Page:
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Update on Blackfriars Road SPD

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Tuesday 18 February 2014 9.42pm
"those who are against the plans appear to be acting out of self interest"

Of course, your not are you?
Tuesday 18 February 2014 10.45pm
sjac wrote:
As areas become more desireable and more expensive, some people are going to be forced to leave (both private and council).

This is the crucial difference in opinion. Some of us believe that nobody should be forced to leave. It is all about mixed communities, not economic cleansing and uprooting people from where they have lived for generations just because someone can make more money of the land.
Tuesday 18 February 2014 10.47pm
There seems little reason to knock down viable residential blocks nearby, when Blackfriars Road itself is still so much just a double ribbon of disused or declining seventies-type commercial buildings.

I'd love to see the road brought (back) to life, and that's surely what it should start with.
Wednesday 19 February 2014 10.50am
boroughonian: Seeing as how I live in a different area of SE1 and have no ties to any developers or planners, I would say that I'm not acting out of self interest at all, I'm merely a 3rd party observer.

nelson: That was my point exactly. If people are of the opinion that nobody should be forced to leave then that needs to be balanced with an acceptance that the reduced funds received by the council will reduce the amount of new quality council stock to be built. It's great to say "nobody has to move and free council homes for everyone!" but that's just not realistic.

Boroman's point on Blackfriars Road is understandable, but unsurprisingly the buildings closer to the river and closer to the current developments will attract greater interest for redevelopment (it would be very difficult to find any tenants for an office building stuck by itself at the end of Blackfriars Road).
Wednesday 19 February 2014 11.44pm
I never understand why London doesn't have a proper zoning plan - no other 'world city' has left-over chunks of two-storey subsidised social housing in prime, central commercial areas.

The British are just totally incapable of conducting a rational planning policy.
Thursday 20 February 2014 12.36am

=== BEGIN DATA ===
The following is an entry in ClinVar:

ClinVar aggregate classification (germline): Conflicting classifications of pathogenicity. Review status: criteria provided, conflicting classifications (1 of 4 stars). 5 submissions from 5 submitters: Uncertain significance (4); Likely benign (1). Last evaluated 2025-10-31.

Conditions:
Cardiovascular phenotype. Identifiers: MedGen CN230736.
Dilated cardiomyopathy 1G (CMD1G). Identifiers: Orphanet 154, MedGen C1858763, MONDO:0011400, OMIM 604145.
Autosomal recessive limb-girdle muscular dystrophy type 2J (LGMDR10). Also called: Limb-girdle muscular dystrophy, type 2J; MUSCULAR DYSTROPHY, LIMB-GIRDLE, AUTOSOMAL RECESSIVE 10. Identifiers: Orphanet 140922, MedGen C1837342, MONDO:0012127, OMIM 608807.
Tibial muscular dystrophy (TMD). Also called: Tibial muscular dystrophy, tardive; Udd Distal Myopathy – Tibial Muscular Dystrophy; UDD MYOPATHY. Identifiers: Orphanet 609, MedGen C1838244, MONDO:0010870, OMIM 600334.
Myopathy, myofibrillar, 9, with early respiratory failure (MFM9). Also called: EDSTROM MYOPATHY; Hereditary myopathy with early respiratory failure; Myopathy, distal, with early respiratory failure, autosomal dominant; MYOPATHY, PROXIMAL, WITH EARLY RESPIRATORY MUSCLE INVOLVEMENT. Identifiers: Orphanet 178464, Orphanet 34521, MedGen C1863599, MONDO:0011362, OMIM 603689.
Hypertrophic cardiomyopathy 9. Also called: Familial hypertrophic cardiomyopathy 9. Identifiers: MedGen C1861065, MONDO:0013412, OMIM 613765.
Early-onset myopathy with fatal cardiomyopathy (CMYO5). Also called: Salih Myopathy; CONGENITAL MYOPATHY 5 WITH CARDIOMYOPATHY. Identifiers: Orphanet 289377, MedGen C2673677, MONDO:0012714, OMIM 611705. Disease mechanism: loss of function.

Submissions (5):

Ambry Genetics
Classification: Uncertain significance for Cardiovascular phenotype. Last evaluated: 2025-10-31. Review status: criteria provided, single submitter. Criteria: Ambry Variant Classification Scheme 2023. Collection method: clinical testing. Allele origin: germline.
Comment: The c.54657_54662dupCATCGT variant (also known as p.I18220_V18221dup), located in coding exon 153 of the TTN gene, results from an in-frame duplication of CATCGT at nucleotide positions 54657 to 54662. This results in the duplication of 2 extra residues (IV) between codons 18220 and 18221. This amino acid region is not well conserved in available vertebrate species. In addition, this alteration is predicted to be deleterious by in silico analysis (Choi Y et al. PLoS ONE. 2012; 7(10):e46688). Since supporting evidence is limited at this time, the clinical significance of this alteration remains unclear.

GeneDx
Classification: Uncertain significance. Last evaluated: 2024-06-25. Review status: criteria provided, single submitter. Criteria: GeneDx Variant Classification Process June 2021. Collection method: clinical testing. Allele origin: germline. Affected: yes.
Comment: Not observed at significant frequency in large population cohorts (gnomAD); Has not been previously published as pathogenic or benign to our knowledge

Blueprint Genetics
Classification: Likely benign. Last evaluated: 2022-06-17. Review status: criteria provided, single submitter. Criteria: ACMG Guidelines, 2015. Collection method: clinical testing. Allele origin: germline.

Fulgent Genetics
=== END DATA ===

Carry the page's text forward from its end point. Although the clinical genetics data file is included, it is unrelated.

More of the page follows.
You have obviously visited lots of 'world cities', I must confess I have only been to a few but the ones I visited seemed to have 'evolved' pretty much as London has, rather than been designed. I like the mix of housing and commerce and would probably feel quite claustrophobic if I lived in suburbia. It also means that I don't have to travel far to work which is good really because I am an office cleaner and couldn't afford to commute into the city - also the hours are really anti-social and just don't fit in with TfL timetables. Fortunately I live in subsidised housing which makes up for my low wages. I don't have the same life style as my new neighbours in the luxury block that has just gone up round the corner, but I make ends meet and even enjoy the odd weekend away. Perhaps I'll make my next trip to one of these 'world cities'.
Thursday 20 February 2014 9.36am
Well said Karen. Floodplain has obviously never seen Quadrant House - it's eight floors, Edward Edwards House is two floors and neither of these residential properties are actually on Blackfriars Road.

Boroman's point is a good one. Local residents have been asking for years why so much commercial property is emptied of tenants then left to rot. The area between Stamford Street and Christchurch was emptied of businesses at least eight years ago, Hill house and Erlang House have been empty for probably as long. The building which pre-dates the new 240 building was demolished around 10 years ago and the site left empty until construction re-started on 240 around 2 1/2 years ago. So yes, let's start with the eyesores that are no longer in use and see how that goes before demolishing 60 - 70 homes purely for financial gain.